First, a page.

Nokia's Fate Still Hangs in the Balance
Tony is a member of The Motley Fool Blog Network -- entries represent the personal opinion of the blogger and are not formally edited.
Finnish mobile phone manufacturer Nokia (NYSE: NOK) is alive and kicking. Its stock recently enjoyed the biggest one day gain it has seen since 2008, rebounding sharply from a 16-year low. The reason? Sales of flagship smartphone Lumia exceeded analysts' expectations for the second quarter of 2012. Sales increased to 4 million units, doubling the first quarter's 2 million units. In addition, the company's cash burn rate in the quarter slowed to 4.2 billion euros from a burn rate of 4.9 billion euros the previous quarter.
Buyers of the stock took these two news items to mean that Nokia is making progress in its plan to reverse revenue and smartphone market share declines. The company has been steadily losing market share to Samsung – which uses the Android operating system from Google (NASDAQ: GOOG) – and Apple (NASDAQ: AAPL). According to research firm Gartner, Android and Apple devices now dominate the smartphone market with an 80 percent market share.
In 2012, Samsung supplanted Nokia as the world's biggest seller of smartphones. Meanwhile, in the first two quarters of 2012 Apple sold more than 72 million iPhones. That recently led Piper Jaffrey analyst Gene Munster to state that he sees Apple rising from “the low 20% range” of all smartphone market share to perhaps “the low 30% range by 2015”.
But what about Nokia? Things are not rosy for the company yet. Its net loss for the latest quarter came in at 1.5 billion euros and overall smartphone sales numbers still dropped 40 percent from year ago levels due to a steep drop in the number of Symbian (its old operating system) phones sold. As most investors know, its Lumia line is the first smartphone based on Windows from Microsoft (NASDAQ: MSFT).
Nokia is fighting hard to gain market share for its current Lumia 900 phone in the key U.S. market. It recently cut the price of the Lumia aggressively from $99 to $49 on a two-year contract through AT&T. The phone runs on AT&T's rapidly growing LTE network. Nokia needed to do this to attract customers in the U.S. who may be discouraged to buy the phone because it will not be able to run Microsoft's new operating system coming this fall, Windows 8.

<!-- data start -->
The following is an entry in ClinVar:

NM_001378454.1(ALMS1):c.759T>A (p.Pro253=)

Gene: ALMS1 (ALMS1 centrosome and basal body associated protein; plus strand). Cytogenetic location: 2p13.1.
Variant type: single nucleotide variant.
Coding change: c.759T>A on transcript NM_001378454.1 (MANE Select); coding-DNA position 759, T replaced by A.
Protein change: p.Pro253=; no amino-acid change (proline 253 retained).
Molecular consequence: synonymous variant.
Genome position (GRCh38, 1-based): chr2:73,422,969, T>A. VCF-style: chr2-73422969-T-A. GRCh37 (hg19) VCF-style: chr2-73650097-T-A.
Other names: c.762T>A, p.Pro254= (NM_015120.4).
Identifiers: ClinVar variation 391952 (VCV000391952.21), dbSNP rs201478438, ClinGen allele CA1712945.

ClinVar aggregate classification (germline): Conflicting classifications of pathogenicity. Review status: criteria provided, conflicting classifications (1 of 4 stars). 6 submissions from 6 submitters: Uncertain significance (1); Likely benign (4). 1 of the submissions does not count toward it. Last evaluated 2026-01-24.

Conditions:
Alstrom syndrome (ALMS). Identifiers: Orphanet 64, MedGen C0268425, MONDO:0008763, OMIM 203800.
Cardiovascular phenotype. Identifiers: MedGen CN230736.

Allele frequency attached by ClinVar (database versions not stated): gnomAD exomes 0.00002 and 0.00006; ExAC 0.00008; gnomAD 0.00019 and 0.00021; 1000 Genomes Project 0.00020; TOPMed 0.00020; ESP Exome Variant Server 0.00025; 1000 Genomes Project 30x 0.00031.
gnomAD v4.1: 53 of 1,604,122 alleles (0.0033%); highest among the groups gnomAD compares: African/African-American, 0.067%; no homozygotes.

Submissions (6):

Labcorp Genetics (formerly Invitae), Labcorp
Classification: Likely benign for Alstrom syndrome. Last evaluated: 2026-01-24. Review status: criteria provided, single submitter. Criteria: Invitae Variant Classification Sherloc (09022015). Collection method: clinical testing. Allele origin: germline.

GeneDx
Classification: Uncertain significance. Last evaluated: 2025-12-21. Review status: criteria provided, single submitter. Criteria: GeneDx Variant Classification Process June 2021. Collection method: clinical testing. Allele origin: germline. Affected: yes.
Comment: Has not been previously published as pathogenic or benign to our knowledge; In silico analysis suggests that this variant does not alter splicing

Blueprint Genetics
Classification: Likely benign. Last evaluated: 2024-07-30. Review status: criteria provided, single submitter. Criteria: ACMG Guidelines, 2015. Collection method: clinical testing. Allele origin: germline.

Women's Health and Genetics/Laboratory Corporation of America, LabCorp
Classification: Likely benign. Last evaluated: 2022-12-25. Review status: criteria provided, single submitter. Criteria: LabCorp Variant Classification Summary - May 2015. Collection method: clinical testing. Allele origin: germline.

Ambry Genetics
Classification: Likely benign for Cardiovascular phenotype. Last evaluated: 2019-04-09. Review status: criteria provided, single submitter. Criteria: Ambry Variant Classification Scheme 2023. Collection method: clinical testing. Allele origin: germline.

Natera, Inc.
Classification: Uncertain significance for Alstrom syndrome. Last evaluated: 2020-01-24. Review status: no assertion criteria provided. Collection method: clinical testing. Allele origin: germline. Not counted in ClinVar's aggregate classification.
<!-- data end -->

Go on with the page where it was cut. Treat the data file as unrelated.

Even if sales of phones based on the older version do taper off in the United States, look for Nokia to aggressively push these phones in the emerging markets as part of a segmentation strategy. The company's CEO Stephen Elop said, “You can achieve lower price points and do things [around] that.” Samsung, which has been pressing Nokia hard in emerging markets and taking market share, had better be on its guard. Nokia knows its way around emerging markets.
However, despite all the better-than-expected news from Nokia in its latest earnings report, the company's future fate is pretty much reliant on one thing...the success of Windows 8 smartphones, which are due to launch in October.
One good sign is that Nokia management is thinking outside the box. In Europe, the company may tear up its traditional marketing strategy and offer European operators an exclusive opportunity to launch a Windows 8 smartphone. This is similar to the strategy it used in the U.S. with the Lumia launch by AT&T.
Many in the industry believe the Windows 8 operating system for smartphones will be big, bringing the capabilities of phones running on it at least up to par with Android, if not surpassing it. It may be Nokia's last roll of the dice if it is not successful, as Moody's recent two-notch downgrade of its debt into junk territory indicates.
tdalmoe has no positions in the stocks mentioned above. The Motley Fool has no positions in the stocks mentioned above. Try any of our Foolish newsletter services free for 30 days. We Fools may not all hold the same opinions, but we all believe that considering a diverse range of insights makes us better investors. The Motley Fool has a disclosure policy.If you have questions about this post or the Fool’s blog network, click here for information.